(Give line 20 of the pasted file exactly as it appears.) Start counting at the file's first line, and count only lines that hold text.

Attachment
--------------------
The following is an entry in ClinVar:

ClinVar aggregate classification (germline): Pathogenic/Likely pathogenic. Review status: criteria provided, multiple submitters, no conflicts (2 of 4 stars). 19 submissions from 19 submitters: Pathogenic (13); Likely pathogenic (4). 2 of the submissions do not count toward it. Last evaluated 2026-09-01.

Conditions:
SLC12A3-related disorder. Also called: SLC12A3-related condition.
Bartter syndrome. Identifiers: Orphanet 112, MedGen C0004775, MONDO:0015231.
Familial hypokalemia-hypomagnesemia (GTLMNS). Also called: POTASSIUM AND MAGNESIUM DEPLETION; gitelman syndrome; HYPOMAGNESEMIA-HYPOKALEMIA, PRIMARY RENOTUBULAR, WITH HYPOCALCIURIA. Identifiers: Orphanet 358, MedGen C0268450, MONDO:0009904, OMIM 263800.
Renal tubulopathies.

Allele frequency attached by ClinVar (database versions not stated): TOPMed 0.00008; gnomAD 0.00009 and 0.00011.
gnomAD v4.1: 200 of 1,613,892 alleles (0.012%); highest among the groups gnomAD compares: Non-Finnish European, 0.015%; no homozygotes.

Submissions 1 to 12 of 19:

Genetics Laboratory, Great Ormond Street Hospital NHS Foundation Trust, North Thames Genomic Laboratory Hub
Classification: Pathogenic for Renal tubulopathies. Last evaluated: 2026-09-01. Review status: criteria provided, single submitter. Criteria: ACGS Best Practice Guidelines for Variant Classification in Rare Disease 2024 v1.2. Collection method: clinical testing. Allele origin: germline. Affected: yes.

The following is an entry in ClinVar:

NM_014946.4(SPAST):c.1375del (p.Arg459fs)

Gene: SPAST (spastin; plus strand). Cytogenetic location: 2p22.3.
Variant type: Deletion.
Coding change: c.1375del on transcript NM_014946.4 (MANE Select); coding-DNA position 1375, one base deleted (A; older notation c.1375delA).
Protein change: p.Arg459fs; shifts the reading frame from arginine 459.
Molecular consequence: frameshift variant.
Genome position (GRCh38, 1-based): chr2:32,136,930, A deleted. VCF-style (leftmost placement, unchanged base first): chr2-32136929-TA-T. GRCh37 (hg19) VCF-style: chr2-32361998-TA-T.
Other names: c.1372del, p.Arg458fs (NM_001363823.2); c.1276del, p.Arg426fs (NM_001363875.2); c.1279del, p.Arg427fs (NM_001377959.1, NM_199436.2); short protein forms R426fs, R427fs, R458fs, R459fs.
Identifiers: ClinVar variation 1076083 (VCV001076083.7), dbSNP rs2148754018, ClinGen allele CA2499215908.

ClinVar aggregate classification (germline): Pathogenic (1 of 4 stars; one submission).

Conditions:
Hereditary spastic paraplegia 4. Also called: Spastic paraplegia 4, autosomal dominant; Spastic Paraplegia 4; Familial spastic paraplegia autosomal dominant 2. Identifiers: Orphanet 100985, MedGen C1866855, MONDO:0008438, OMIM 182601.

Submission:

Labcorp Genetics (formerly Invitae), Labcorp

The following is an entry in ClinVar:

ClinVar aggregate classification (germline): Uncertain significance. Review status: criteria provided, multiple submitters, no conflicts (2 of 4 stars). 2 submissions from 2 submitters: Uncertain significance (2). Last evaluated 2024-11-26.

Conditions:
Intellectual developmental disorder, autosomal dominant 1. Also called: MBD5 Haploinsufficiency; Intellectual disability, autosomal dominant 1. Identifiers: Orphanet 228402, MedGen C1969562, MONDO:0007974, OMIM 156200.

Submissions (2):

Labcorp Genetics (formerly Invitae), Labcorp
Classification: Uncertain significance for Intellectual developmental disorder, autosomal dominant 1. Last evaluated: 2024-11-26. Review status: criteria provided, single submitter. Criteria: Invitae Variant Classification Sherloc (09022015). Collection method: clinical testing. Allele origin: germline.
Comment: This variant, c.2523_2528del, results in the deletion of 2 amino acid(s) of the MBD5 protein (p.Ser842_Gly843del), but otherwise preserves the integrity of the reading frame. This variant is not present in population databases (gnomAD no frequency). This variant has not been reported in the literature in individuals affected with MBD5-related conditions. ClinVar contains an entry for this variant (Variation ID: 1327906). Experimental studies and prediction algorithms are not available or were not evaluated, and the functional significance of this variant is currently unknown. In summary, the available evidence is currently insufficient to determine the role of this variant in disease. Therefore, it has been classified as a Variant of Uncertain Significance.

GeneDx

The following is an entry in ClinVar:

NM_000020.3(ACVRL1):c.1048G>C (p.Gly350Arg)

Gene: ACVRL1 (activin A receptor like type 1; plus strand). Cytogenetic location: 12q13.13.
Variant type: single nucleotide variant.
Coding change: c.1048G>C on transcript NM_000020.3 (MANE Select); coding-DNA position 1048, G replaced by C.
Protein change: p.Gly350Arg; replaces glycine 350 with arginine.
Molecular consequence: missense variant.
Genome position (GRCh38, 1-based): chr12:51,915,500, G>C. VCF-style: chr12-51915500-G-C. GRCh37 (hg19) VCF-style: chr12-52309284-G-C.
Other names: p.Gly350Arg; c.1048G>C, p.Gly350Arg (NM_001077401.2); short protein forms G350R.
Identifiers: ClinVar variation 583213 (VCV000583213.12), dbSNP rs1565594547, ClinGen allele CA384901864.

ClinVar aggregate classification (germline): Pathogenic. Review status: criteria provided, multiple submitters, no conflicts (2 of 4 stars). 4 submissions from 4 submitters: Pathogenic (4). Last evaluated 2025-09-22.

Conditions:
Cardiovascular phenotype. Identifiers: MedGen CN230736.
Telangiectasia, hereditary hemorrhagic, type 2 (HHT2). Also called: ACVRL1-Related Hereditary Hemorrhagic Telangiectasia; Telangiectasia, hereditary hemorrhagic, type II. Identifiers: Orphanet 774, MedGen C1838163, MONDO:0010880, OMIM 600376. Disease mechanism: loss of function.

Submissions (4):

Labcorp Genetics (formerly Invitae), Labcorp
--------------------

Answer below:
Genome position (GRCh38, 1-based): chr2:32,136,930, A deleted. VCF-style (leftmost placement, unchanged base first): chr2-32136929-TA-T. GRCh37 (hg19) VCF-style: chr2-32361998-TA-T.